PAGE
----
Grapefruit

Why is it called a grapefruit?  There is no immediate resemblance between a grape and a grapefruit.  The most common theory is that it in allusion to the way the fruit grows in clusters on the tree, resembling grapes.  This is not what seems like the most likely theory to me.  Another, less popular, but my favored theory is that the name comes from its scientific moniker.  Citrus grandis translates to great citrus or great fruit.  So perhaps, the grapefruit was called the greatfruit.  This indeed would be a good name for this giant breakfast orange.  

But we all know that language is formed between the constraints of the lazy tongue and the strained ears so perhaps we started calling it grapefruit for the of ease of the tongue and the misinterpretation of the ears.  

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When it rains, it pours.

Our story today comes from the marketing department.  In the early 1900’s Morton’s added magnesium carbonate to their salt.  This prevented the little granules from sticking together so that you didn’t end up with clumps in your salt shaker.  The sweet girl with the umbrella, yep, she is advertising chemicals added to your salt.  They now use calcium silicate.  

To illustrate the point of the free-flowing salt, the marketing department came up with the saying “When it rains, it pours”.  It had no intention of meaning that when things are going wrong, they are really going wrong – but it has adopted that meaning.

 

 

Macaroon vs. Macaron

Macaroon vs. macaron.  Chunky coconut cookie vs. sophisticated French cookie.  These desserts strike me as so different it is hard to believe, but they actually share a common ancestor.  Both started out in Italy as flourless, unleavened cookies made from almond paste.  Then the evolution of the cookie split and took two simultaneous paths.  One path resulted in the substitution of shredded coconut for almond paste.  The other resulted in ground almond flour instead of almond paste.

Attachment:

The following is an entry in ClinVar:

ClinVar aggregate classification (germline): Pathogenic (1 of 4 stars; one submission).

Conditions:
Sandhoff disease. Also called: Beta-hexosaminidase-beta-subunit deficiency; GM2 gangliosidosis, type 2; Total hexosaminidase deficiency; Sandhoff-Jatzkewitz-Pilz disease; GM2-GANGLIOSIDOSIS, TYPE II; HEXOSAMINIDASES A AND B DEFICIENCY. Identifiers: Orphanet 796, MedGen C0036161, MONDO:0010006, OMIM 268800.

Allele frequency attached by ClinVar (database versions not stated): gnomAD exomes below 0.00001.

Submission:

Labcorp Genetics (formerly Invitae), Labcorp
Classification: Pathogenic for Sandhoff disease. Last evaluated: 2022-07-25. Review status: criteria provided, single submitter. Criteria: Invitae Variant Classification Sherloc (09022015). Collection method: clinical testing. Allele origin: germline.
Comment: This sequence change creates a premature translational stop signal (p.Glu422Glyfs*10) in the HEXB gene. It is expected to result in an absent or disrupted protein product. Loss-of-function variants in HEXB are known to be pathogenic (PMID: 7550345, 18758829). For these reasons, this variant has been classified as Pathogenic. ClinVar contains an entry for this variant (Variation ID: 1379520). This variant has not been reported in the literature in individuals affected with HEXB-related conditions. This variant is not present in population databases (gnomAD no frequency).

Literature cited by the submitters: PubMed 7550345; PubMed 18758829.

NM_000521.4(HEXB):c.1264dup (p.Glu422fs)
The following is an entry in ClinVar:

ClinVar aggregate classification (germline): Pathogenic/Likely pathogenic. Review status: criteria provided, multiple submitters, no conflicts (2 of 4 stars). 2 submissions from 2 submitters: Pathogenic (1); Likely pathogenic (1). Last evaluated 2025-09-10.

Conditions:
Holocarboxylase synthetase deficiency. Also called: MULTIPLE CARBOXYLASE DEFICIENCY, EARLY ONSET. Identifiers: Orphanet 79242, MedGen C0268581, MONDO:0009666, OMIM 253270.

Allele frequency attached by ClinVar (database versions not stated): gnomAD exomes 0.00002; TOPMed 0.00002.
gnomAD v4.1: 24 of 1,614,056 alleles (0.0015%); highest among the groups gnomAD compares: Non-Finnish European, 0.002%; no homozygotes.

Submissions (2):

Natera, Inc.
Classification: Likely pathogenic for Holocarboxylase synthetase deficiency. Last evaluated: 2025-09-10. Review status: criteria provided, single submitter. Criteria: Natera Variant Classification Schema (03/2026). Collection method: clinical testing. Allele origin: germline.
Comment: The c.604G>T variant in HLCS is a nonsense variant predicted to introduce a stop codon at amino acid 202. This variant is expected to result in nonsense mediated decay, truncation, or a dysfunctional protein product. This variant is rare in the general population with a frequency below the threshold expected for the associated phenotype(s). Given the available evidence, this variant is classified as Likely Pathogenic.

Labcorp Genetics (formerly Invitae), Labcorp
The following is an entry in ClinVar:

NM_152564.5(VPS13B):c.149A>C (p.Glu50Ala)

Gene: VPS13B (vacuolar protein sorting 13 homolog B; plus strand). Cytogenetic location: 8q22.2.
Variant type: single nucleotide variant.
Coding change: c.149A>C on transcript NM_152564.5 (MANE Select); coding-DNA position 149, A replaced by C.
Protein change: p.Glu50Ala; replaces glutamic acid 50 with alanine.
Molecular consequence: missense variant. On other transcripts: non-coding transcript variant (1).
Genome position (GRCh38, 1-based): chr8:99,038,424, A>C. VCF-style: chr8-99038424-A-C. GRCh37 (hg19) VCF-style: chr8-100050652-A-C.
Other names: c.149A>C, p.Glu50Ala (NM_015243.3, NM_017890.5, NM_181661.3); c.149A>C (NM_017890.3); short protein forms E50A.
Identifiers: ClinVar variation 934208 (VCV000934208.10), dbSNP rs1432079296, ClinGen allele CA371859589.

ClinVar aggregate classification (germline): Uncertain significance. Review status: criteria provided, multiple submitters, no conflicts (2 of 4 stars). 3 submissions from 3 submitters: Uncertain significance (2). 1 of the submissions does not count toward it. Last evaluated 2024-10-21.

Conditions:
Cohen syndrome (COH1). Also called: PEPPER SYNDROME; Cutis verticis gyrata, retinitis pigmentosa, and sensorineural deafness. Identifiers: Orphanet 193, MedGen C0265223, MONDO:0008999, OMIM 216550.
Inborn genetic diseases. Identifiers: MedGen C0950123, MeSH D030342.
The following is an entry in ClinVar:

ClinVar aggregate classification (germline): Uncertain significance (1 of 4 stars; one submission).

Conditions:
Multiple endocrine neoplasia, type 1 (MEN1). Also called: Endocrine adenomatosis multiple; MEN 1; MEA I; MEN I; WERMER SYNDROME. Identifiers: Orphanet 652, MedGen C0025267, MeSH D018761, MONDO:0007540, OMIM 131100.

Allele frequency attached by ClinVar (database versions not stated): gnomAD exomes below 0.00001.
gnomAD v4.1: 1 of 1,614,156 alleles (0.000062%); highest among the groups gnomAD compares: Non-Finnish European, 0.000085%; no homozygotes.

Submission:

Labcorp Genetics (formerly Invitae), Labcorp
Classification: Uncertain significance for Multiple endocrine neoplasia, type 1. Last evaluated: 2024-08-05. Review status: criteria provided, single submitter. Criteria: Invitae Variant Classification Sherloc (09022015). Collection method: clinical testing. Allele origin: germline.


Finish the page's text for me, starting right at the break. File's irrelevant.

The words both have their roots in ammaccare, which is Italian for “to crush”.  And if you think about it they aren’t so different from one another.  Both are meringue based and chewy deliciousness.

Gewürztraminer

What is with this name?!  If you have a hard time pronouncing it, think about the sentence “Girls are meaner.”  This helps you role this tongue twister out of your mouth a little more readily.  Gewurztraminer literally means “spice traminer”.  Traminer is a family of grape from Tramin, Italy (a German speaking providence). This Gewurztraminer is a more spicy and aromatic grape of this family.

Pig in a Poke

Buying a pig in a poke means purchasing something without thoroughly examining it.  The origin of this phrase came from the practice of selling dead dogs wrapped in a poke (old word for bag) instead of the expected pig.  The unlucky victim of the scheme would arrive home to find that the merchant did not indeed bag the pig but a mangy dog instead.  Letting the cat out of the bag refers to someone arriving home with what they think is a hare in a bag but is instead a cat.  The Spanish equivalent of that phrase is dar gato por liebre meaning to give a cat instead of a hare.

Side note: poke is derived from the French word poque. This is also the origin of our word pocket meaning a little bag.

The idea of buying a pig in a poke has made its way into most major languages in some derivation.  يشتري سمك في ماء  is Arabic for buying a fish in water (and not ending up with the one you wanted).  挂羊头卖狗肉 is Chinese for selling dog meat as mutton.  Acheter chat en poche is French for buying a cat in a sack.  The list of related idioms goes on and on.

To move on to a related but slightly different topic, in English and French canard means a hoax, but is also the French word for duck.  How did the word duck come to mean a hoax?  The French phrase vendre des canards à moitié means to half-sell ducks or to cheat.  Clearly, back in these times people often went to the market and were swindled and our language reflects that.